Location: Taripa, Central Sulawesi
On an island as diverse and sprawling as bizarrely-shaped Sulawesi, it's surprising to find any cohesion in culture. Home to peoples as disparate as the Bugis, notorious Muslim pirates in the south, to the Torajans, Christian/Animist death obsessors of the highlands, it's a land home to a bizarre jumble of cultures and traditions. However, if we conveniently ignore distinctions like piratiness and religion and zoom in on musical culture, we can see a unique continuum arise.
Within a span stretching nearly a thousand kilometres from the white sand beaches and ship-building towns of Sulawesi's far southern tip to the first knuckle of it's northernmost finger near Palu, a tradition of lute-playing and oral poetry can still be found. The lute itself, while varying a bit in size and shape from place to place, is called kecapi nearly everywhere. Ethnomusicologists like to call it a "boat lute," and a good look will show why: the wooden instrument has a remarkable boat-like shape if seen with its two-strings face up, the neck tapering into a bow which often features beautifully ornate ornamentation. Rather than frets, it features unique little circular nobs at points along the neck that provide a place for changing the pitch of the string (one string usually drones on while the other provides melody.)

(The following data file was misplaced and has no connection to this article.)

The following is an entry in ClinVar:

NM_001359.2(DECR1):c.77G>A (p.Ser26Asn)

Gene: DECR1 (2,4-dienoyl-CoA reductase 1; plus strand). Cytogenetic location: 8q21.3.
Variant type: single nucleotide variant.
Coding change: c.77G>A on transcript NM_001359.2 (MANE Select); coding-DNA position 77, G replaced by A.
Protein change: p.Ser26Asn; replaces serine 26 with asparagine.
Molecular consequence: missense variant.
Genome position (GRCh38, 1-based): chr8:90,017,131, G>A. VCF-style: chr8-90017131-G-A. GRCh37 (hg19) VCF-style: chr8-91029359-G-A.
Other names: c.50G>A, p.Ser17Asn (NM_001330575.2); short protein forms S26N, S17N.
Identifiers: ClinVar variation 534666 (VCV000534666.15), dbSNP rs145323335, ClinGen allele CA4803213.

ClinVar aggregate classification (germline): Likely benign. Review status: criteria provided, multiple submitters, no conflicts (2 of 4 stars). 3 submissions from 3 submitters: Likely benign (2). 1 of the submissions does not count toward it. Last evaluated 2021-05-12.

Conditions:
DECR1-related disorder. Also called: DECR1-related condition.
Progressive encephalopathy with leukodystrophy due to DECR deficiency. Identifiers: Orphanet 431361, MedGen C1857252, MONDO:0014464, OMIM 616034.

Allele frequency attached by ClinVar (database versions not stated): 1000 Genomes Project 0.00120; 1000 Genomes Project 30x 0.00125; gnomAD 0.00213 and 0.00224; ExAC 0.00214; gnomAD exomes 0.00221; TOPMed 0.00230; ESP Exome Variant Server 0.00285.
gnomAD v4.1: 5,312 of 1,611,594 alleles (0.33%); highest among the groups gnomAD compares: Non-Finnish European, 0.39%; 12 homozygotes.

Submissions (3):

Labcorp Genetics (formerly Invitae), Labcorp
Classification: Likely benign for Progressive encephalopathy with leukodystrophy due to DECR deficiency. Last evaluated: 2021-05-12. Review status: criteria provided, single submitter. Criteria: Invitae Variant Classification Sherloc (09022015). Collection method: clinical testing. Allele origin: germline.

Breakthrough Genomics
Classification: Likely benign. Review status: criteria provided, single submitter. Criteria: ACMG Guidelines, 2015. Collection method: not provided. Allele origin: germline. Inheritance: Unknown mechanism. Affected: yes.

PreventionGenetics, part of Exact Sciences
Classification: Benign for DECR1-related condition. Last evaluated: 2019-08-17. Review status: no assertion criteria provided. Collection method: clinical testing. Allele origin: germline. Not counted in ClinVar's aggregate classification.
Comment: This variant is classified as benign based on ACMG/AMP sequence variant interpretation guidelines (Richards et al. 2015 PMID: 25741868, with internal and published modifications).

In the Bugis south, the kecapi is sometimes paired with biola (violin) or pushed front and center for goofy shows where virtuosos clown around and show off onstage, doing handstands and playing behind the back like Jimi Hendrix. The kecapi tradition flows onwards towards the Mandar lands of Sulawesi's western bulge, where the head is beautifully ornamented and musicians play solo, cradling the instrument like a baby while improvising poetry above its drones.
Finally, we reach the area around Palu in Central Sulawesi, the kecapi's northern terminus (although uncannily similar instruments can be found as far as the southern Philippines!). Here, the kecapi is fleshed out with one of my favorite musical ensembles in all of Indonesia, which the local Kaili people call dadendate. That wonderfully rhythmic name (said like da-de-nda-te) comes from dade, meaning song, and ndate, which means going up a mountain to reach your destination. This strange name simultaneously recalls the music's mountainous origins and, the musicians say, the metaphorical journey its poetic stories take, winding upwards till they reach their end.